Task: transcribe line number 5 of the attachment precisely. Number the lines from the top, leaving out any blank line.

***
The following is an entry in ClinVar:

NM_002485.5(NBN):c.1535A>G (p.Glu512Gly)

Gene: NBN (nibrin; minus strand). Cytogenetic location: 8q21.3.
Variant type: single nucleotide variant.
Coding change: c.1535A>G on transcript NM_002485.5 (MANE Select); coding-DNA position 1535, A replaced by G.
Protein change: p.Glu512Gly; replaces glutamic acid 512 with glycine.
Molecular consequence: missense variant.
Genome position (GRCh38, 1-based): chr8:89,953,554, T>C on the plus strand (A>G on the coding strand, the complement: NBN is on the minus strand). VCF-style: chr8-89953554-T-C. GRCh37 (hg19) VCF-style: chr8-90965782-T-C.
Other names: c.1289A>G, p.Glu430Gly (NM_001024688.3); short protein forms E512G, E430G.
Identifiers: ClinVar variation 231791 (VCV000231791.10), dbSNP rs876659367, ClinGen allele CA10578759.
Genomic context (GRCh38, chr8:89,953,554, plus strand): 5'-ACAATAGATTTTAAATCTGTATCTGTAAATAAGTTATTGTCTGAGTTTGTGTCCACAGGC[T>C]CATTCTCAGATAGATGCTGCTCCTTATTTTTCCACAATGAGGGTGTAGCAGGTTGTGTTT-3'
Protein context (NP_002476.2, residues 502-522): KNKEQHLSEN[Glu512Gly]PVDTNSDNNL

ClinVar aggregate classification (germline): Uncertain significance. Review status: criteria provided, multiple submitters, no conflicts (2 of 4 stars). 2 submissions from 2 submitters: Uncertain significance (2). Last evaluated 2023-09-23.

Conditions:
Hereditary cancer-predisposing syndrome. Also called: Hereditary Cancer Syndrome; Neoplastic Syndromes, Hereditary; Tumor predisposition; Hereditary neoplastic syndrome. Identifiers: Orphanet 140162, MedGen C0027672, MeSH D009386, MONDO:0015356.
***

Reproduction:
Coding change: c.1535A>G on transcript NM_002485.5 (MANE Select); coding-DNA position 1535, A replaced by G.